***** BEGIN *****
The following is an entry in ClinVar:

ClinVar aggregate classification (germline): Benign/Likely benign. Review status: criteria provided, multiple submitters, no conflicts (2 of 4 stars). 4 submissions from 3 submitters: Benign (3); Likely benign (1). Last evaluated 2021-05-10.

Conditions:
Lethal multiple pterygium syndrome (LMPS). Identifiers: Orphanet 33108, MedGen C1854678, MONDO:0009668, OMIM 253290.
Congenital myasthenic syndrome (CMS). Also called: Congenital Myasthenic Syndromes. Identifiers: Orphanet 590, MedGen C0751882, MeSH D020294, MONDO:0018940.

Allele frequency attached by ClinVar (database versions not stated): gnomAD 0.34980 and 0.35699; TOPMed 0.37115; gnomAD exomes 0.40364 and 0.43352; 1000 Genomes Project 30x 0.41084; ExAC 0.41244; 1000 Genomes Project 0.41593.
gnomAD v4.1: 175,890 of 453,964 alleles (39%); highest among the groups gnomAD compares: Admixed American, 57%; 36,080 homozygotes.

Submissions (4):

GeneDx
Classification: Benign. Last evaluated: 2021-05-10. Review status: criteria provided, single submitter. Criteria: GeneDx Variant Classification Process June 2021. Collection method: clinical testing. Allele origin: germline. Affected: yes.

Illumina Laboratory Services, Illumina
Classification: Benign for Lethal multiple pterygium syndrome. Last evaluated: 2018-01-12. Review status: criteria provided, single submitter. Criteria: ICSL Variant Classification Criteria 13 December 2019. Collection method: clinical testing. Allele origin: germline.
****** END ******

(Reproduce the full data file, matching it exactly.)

The following is an entry in ClinVar:

ClinVar aggregate classification (germline): Benign/Likely benign. Review status: criteria provided, multiple submitters, no conflicts (2 of 4 stars). 4 submissions from 3 submitters: Benign (3); Likely benign (1). Last evaluated 2021-05-10.

Conditions:
Lethal multiple pterygium syndrome (LMPS). Identifiers: Orphanet 33108, MedGen C1854678, MONDO:0009668, OMIM 253290.
Congenital myasthenic syndrome (CMS). Also called: Congenital Myasthenic Syndromes. Identifiers: Orphanet 590, MedGen C0751882, MeSH D020294, MONDO:0018940.

Allele frequency attached by ClinVar (database versions not stated): gnomAD 0.34980 and 0.35699; TOPMed 0.37115; gnomAD exomes 0.40364 and 0.43352; 1000 Genomes Project 30x 0.41084; ExAC 0.41244; 1000 Genomes Project 0.41593.
gnomAD v4.1: 175,890 of 453,964 alleles (39%); highest among the groups gnomAD compares: Admixed American, 57%; 36,080 homozygotes.

Submissions (4):

GeneDx
Classification: Benign. Last evaluated: 2021-05-10. Review status: criteria provided, single submitter. Criteria: GeneDx Variant Classification Process June 2021. Collection method: clinical testing. Allele origin: germline. Affected: yes.

Illumina Laboratory Services, Illumina
Classification: Benign for Lethal multiple pterygium syndrome. Last evaluated: 2018-01-12. Review status: criteria provided, single submitter. Criteria: ICSL Variant Classification Criteria 13 December 2019. Collection method: clinical testing. Allele origin: germline.